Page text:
Tennessee Missouri on Saturday in Columbia, forcing a number of difficult cancellations on the Dores such a Senior Day and a series of parents who haven’t been able to see their kids play. A brief note on this: I don’t think that’s Vanderbilt’s fault. The fact of the matter is that the SEC pulled the switcharoo here. That being said, yours truly will get you prepped on our Big XII rival opponent.
Overall Offensive Performance
Missouri is 7th in the SEC and 42nd in the NCAA in passing ypg at 257.2, just ahead of Texas A&M. They aren’t particularly close to the top end passing squads in the league, but they are more than serviceable. Texas A&M is a decent barometer for their passing performance to date, at least in terms of standard yardage. They do not do a particularly good job of scoring via the pass, as they only have 5 total touchdown passes. They have, however, thrown only one interception all season. Not particularly explosive, they are affective in the midrange as they get 7.61 yards per attempt and average 11 yards per completion. They are also highly ranked in completion percentage 68%.
Their running game comes in at 127 ypg, just ahead of Vanderbilt who is at 126.3, which makes them 10th in the SEC in that statistic. They average 3.36 yards per rush, also 10th in the SEC, with 7 rushing TDs.
They convert 42 percent of the time on 3rd downs, which is about middle of the pack in the SEC as well. They also aren’t afraid to go for it on 4th down, where they have attempted the 4th most tries in the SEC in only 5 games, successfully achieving conversions at 69%. Interestingly enough, they have the fewest red zone attempts in the SEC with only 15. They are averaging only 22.6 ppg in scoring offense, ahead of Vanderbilt, Tennessee, and Missisippi State, so the offense is lighting the world on fire.
The Tigers began the season not committing to one definitive starter, but they appear to have settled on redshirt freshman Connor Bazelak over TCU transfer Shawn Robinson. Robinson started and played against Alabama in their season opener, and has only played since against Tennessee. Bazelak has a 139 QB rating, completing 68% for 1,304 yards and 5 Tds, with very solid performances against South Carolina, Kentucky, and LSU, and not so good at Florida and Tennessee. Not a super successful runner at this level, he was a wishbone QB in high school, so he’s not a totally inept runner, as he demonstrated against Kentucky where he ran 10 times for 40 yards. All in all, he does a pretty decent job running the offense, even if he doesn’t set the world on fire.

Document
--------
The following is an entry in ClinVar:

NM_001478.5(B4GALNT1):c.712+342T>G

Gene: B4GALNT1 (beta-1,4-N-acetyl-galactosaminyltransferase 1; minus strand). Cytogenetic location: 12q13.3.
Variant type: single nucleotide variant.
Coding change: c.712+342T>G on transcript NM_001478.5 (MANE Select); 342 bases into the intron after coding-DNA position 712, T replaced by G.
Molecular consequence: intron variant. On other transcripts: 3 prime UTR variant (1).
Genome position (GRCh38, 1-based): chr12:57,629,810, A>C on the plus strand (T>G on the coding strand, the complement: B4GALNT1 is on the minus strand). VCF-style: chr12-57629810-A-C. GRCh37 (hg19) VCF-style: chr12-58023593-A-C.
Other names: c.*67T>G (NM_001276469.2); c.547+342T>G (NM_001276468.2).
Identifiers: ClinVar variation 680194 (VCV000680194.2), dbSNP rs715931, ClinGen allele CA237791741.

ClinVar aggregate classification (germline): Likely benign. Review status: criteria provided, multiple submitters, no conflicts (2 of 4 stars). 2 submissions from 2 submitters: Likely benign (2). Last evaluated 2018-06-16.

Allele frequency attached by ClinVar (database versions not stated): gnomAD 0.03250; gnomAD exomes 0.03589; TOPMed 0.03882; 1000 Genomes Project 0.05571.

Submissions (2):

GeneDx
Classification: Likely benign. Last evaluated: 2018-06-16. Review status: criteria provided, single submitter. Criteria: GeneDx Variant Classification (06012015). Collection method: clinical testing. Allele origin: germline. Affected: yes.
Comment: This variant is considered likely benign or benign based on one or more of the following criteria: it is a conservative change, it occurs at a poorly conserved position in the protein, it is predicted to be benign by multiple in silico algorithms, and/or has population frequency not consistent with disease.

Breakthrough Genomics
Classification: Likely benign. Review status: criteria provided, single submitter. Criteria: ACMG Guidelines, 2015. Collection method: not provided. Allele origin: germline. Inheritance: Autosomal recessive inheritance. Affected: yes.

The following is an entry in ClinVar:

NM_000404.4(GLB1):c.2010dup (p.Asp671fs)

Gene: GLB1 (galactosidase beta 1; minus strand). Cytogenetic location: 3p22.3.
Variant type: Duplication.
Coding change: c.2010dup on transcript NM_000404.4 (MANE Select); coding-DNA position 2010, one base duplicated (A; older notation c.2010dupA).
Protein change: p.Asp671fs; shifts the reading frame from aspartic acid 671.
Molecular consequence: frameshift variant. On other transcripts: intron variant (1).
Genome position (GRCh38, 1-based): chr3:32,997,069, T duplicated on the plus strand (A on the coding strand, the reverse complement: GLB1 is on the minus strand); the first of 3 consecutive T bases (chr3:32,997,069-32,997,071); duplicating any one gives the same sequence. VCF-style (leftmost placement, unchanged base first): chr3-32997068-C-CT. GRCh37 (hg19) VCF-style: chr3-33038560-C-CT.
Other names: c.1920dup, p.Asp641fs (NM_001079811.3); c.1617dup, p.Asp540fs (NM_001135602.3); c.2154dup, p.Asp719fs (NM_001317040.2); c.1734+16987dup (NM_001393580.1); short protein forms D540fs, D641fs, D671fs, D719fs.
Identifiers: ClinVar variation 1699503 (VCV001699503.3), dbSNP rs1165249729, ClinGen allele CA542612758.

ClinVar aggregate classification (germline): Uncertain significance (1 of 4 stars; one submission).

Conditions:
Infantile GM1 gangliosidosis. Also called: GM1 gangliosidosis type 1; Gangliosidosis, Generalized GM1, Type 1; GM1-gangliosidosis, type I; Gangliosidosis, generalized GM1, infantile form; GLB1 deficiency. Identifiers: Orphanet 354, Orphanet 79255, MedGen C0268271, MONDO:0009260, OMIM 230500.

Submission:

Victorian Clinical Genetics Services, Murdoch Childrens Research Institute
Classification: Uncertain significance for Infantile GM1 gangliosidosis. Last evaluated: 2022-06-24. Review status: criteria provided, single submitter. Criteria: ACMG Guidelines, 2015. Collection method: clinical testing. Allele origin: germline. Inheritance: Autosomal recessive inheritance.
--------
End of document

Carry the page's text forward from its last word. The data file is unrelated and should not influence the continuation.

The top running back here is senior Larry Rountree III, who has rushed 122 times for 490 yards and 5 touchdowns, good for 4 ypc. Rountree is only responsible for 1 fumble this year, which came against LSU. Rountree isn’t a big player at 5’10” 210 lbs. While he isn’t particularly used in the passing game, he can keep teams honest with his abilities out of the backfield, as he showed against Florida where he had 6 catches for 26 yards. The only other player who gets touches (other than Bazelak) is junior Tyler Badie, who has 36 carries for 142 yards and 1 touchdown, good for 3.9 ypc. He also has one fumble to his name. Badie, however, can and will catch the ball out of the backfield, as he was their top pass catcher last year. This year he has 13 catches for 200 yards and 2 TDs, and he paces their top receiver in this category.
Wide Receiver/Tight End
The Tigers rely on a number of pass-catching targets and really spread the wealth. Their leading receiver Jalen Knox, has 25 catches for 248 yards. In addition to Knox, they have KeKe Chism, Damon Hazelton, Tauskie Dove, Barrett Bannister, and the aforementioned Badie all with 10+ catches for over 100 yards. They will also rely on TE Niko Hea at times who has 9 catches for 80 yards and a TD.
Missouri’s offensive line was a question mark coming into this season, but it’s held up ok in pass protection, allowing 10 sacks over five games. They do allow a lot of tackles for loss at about 6.6 per game. They have settled on a crew at this point that seems to get the job done.
Eliah Drinkwitz is both the offensive play caller and the head coach. He originally started under Gus Malzahn but his offense isn’t exactly like his. Still, it’s a multiple look that he likes to use and obviously the use of many receivers shows how he likes to get creative in getting the ball to keep defenses off balance. The Tigers have a few nice pieces, but they are probably a year or two away from making a jump offensively.